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‘We don’t know how effective wind farm will be,’ says firm  

Credit:  Phil Turner, Rotherham Advertiser, rotherhamadvertiser.co.uk 13 August 2010 ~~

Developers who have installed three giant wind turbines in Rotherham’s green belt have admitted that they still do not know how effective they will be.

The three 95-metre tall structures at Loscar Common, Harthill, have taken less than a week to install.

A series of tests are currently being carried out by developers, south coast-based Cornwall Light and Power, ahead of the project’s first contributions to the national grid electricity supply.

The wind farm is expected to be fully operational by mid-September.

But this week a spokeswoman for CLP admitted that the productivity was still unknown and would not be made public for at least six months.

She said: “The amount of electricity produced will only become clear when the wind farm is fully operational.

“We know what potential the turbines have but, at the end of the day, production levels rely on the wind.”

The spokeswoman said that monthly reports on electricity production would be produced and quarterly updates released on the Ofgem website.

CLP claim on their company website that the Loscar Common wind farm will provide “a total installed capacity of 3.9 megawatts and generate around 9,224MWh (megawatt hours) of electricity each year.”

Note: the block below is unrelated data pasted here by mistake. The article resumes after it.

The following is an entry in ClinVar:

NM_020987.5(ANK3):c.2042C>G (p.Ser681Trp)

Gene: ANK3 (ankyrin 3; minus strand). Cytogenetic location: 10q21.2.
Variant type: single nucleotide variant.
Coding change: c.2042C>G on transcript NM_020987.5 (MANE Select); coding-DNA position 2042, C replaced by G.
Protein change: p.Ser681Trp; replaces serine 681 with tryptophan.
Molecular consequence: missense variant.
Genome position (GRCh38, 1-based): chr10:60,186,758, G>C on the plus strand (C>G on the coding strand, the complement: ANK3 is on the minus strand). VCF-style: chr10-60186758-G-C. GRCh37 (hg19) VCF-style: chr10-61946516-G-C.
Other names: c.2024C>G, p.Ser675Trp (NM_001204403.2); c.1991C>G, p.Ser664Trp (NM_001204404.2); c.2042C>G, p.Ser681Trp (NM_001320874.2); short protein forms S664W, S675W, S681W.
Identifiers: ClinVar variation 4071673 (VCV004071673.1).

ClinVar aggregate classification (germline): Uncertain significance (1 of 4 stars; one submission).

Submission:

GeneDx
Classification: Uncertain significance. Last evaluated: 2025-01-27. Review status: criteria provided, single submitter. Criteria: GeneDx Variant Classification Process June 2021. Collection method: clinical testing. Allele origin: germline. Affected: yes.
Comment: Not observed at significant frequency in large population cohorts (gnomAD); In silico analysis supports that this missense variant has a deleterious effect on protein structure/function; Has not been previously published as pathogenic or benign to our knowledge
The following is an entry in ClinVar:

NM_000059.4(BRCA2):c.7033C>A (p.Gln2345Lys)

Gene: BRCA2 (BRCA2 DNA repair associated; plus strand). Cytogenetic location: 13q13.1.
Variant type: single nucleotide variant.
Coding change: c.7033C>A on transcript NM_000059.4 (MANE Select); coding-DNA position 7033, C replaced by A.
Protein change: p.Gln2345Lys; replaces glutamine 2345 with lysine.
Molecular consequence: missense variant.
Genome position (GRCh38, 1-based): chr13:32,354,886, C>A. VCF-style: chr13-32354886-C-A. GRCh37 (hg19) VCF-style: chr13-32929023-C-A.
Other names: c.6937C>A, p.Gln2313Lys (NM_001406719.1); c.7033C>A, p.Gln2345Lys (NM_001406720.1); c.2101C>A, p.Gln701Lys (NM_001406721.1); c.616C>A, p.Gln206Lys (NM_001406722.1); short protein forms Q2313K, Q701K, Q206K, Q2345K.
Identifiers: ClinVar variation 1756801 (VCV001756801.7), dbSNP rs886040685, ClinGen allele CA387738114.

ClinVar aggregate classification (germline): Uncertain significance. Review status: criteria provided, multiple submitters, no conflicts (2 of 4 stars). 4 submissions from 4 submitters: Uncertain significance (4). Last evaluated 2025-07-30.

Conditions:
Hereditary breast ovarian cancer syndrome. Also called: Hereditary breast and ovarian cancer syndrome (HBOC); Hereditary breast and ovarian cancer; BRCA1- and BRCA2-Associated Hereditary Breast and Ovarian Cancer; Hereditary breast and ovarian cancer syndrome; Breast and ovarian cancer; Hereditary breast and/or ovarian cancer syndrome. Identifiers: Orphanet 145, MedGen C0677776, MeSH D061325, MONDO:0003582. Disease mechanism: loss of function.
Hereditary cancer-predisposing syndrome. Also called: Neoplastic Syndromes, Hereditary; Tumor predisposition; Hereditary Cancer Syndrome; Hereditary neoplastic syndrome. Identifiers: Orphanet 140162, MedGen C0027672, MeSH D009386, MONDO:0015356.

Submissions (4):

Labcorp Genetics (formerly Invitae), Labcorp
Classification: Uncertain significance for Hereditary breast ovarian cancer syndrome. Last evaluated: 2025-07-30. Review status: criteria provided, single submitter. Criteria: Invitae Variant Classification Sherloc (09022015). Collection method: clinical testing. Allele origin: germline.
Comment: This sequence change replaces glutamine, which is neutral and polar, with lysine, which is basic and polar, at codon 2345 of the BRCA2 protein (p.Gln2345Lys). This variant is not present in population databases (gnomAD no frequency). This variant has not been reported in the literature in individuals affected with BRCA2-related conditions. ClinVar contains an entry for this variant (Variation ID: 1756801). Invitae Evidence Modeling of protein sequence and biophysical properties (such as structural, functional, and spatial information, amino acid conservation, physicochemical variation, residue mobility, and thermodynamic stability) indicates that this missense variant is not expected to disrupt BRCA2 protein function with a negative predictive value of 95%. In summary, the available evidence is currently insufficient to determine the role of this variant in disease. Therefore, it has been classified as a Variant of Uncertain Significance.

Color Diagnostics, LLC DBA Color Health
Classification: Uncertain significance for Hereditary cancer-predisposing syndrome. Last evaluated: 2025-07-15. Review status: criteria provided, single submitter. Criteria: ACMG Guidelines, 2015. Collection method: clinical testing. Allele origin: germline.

The Cornish energy firm gained planning permission when planners from Rotherham Borough Council rubber-stamped the project in 2005 amid widespread opposition.

Source:  Phil Turner, Rotherham Advertiser, rotherhamadvertiser.co.uk 13 August 2010

This article is the work of the source indicated. Any opinions expressed in it are not necessarily those of National Wind Watch.

The copyright of this article resides with the author or publisher indicated. As part of its noncommercial effort to present the environmental, social, scientific, and economic issues of large-scale wind power development to a global audience seeking such information, National Wind Watch endeavors to observe “fair use” as provided for in section 107 of U.S. Copyright Law and similar “fair dealing” provisions of the copyright laws of other nations. Send requests to excerpt, general inquiries, and comments via e-mail.

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